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Taking steps to raise awareness
We all know of the amazing advancements in HIV treatment: that taking a single pill a day suppresses the virus to such an extent that a positive person becomes non-infectious. But while the world of medicine has moved on leaps and bounds, some things have stayed stubbornly the same.
More than 30 years into the HIV epidemic, an environment of ignorance and fear persists. In 2016, HIV-related stigma and discrimination is the number one barrier to HIV prevention, treatment, care and support.
Which is why a group of HIV activists — called the Hivsters (pictured) — are setting out on an eight-day 250 kilometres hike from Portland, Victoria to Penola, South Australia.
The group will be hiking for up to 11 hours a day. On the way, they’ll stop off in towns in the back of beyond to spread awareness of HIV. “Our mission,” say the Hivsters, “is to dispel remaining myths that people living with HIV are somehow less capable of living full, rich lives or are restricted by their ‘condition’. HIV is not what it used to be. Treatments have changed and so should community perceptions. We are out to set the record straight.”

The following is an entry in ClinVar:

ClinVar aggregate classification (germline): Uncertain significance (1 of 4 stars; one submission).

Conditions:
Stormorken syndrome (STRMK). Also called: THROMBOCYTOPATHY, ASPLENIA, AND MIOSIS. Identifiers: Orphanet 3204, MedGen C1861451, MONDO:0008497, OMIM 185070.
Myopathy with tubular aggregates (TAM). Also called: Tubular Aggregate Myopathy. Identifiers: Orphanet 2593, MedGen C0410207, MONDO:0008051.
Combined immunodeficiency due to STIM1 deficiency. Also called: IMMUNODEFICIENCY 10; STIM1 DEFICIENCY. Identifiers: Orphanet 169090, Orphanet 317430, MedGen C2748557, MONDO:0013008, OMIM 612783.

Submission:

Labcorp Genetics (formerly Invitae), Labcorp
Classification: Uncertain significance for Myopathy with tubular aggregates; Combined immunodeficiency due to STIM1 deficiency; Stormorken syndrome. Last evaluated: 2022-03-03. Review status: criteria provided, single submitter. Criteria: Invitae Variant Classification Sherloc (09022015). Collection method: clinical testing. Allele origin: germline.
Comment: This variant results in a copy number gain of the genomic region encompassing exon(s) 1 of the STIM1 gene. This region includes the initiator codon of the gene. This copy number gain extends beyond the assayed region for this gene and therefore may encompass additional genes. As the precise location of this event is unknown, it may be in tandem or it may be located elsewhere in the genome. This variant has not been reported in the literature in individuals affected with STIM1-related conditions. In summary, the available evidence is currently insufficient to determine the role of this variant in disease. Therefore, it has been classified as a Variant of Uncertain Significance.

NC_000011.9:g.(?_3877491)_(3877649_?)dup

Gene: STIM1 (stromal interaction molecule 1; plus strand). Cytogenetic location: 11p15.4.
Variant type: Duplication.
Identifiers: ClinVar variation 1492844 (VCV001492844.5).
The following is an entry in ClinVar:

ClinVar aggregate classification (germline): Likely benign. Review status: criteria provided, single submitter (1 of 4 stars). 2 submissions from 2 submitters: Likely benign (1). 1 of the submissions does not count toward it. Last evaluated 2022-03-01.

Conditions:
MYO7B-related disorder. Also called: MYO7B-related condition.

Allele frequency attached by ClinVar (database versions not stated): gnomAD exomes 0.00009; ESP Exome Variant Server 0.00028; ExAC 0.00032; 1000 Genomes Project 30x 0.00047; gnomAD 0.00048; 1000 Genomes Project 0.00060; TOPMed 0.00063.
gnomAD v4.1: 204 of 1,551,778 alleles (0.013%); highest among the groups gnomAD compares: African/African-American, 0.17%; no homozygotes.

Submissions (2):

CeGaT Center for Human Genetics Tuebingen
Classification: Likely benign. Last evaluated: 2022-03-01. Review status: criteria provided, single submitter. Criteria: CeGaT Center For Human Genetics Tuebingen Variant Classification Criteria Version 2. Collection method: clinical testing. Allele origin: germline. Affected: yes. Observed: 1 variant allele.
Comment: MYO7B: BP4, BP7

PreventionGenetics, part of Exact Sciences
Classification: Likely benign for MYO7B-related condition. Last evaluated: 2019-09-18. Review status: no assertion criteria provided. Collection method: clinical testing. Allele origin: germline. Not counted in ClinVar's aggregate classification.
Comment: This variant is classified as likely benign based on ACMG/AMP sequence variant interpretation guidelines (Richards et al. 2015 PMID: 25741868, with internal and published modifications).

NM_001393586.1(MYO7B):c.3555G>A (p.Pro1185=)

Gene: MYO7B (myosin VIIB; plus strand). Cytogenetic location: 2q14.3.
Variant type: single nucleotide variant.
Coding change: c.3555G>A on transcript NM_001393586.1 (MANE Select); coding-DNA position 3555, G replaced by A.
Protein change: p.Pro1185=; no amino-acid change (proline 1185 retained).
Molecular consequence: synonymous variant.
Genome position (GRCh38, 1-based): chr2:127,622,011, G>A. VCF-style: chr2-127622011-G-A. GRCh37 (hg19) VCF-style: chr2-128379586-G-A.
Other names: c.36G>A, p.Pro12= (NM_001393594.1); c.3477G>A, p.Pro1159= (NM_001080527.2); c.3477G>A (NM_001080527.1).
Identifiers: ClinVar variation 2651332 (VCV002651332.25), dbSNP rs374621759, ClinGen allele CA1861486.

The Hivsters will do this by delivering educational talks and undertaking adventure challenges en route in an effort to show people that living well with HIV is indeed possible. “That’s what this walk is all about,” says hiker Stephen Watkins. “Showing everyone that HIV-positive people can do anything; that we can live well and proud — determined, resilient and unrestricted.”
The hike kicks off on Saturday 5 November. And the Hivsters need your help. There’s a GoFundMe page where people can donate dollars that will be used to supply the group with essentials such as accommodation and first-aid kits. As of 26 October, more than $13,000 had been donated (the goal is $16,000).
For more info head here.